“One thing, though, was certain: she had never betrayed the small child she had been: the child who had pined for her brother in the institution; the child who had watched her mother and sitter resentfully, unable to understand what made them find fault with her grades, her manners, her language… in the long run her choices had always remained true to her childhood self.”

Her desire for independence is to be admired, and perhaps her attitude towards her daughter is more about discouraging her from relying on others than a lack of care. The novel is given depth by Koko’s memories which show her to be a complex and sometimes contradictory character. As in Territory of Light, dreams are also important. A dream of being on a boat, unsure whether she is alone or not, reflects her uncertainty over relationships, sometimes encouraging others to become close, at others isolating herself. Child of Fortune is another rich novel from Tsushima, rejecting any suggestion that life should only be lived one way, capturing the spirit of those who, although uncertain and confused, aim to carve out their own path.

Berlin Alexanderplatz

January 1, 2019

My New Year’s reading resolution is (as it is every year) to read some of those longer classics which have so far escaped my limited attention. In 2019 I will be aided (or perhaps tormented) in this endeavour by Boyd Tonkin’s The 100 Best Novels in Translation, having established that I have so far read only 38 of his chosen novels, which in fact number more than one hundred as he has sneakily included two trilogies and a quartet. What better place to start than Alfred Doblin’s 1929 novel Berlin Alexanderplatz, out of print for over ten years, but recently released in a new translation by Michael Hofmann.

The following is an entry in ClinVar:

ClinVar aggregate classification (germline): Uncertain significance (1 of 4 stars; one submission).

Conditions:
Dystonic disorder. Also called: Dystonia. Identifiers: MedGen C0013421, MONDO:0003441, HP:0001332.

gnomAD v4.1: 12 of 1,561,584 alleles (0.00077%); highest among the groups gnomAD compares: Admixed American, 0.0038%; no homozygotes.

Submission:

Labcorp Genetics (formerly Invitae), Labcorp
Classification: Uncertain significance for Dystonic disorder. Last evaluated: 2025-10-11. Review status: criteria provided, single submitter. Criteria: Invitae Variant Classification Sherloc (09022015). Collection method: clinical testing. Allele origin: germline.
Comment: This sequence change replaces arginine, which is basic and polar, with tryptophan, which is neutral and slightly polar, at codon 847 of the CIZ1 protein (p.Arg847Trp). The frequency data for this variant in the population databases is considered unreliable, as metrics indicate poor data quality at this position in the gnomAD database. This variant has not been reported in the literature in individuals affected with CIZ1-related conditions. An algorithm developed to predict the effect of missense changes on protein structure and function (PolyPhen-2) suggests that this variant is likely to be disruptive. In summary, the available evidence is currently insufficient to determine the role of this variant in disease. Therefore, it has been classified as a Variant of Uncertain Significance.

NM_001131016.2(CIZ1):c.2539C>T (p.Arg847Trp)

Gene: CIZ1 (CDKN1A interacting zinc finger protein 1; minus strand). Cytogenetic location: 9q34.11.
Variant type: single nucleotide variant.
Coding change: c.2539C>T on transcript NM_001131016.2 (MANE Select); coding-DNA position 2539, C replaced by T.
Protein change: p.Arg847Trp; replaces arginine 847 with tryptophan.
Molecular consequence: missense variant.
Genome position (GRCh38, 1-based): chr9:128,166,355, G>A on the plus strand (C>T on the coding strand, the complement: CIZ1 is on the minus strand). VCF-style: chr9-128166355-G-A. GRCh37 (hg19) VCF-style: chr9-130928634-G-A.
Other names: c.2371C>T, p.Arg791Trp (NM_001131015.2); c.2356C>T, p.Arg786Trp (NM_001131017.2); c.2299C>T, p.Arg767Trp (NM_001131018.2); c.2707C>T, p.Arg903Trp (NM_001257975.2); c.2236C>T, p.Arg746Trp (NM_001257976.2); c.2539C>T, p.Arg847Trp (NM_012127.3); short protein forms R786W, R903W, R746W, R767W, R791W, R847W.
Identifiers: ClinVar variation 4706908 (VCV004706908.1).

Berlin Alexanderplatz tells the story of Franz Biberkopf:

“…a course, rough man of repulsive appearance, back on the streets of Berlin, a man on whose arm a pretty girl from an engineer’s family once hung, whom he turned into a whore and finally beat up so badly that she died. He swore to all the world and to himself he would remain decent. And as long as he had money, he remained decent. But then he ran out of money, which was the moment he had been waiting for, to show them all what he was made of.”

The novel begins with Biberkopf’s release from the Tegel prison, where he has served four years for his fatal attack on his girl, Ida. His initial feelings are of dread – “His real punishment was just beginning” – signalling Doblin’s portrayal of Berlin as a place of struggle and uncertainty. (Franz will, in fact, return to the Tegel’s walls more than once when he is troubled as if they represented something solid in his life). Franz’s mood picks up when he visits a cinema:

“Here were lots of people at liberty and enjoying themselves, no one’s telling them what to do, how lovely, and yours truly in the midst of it!”

Though the novel is much more than the landmarks of Berlin via the tour bus of Franz’s consciousness, we are kept aware of his volatile emotions both directly and indirectly as the narrative flickers between the authorial voice and his. Franz’s efforts to go straight are initially successful: soon he has a new girlfriend, Lina, and a job selling newspapers. When he is cheated he takes to drink but not yet to crime, despite his encroaching poverty: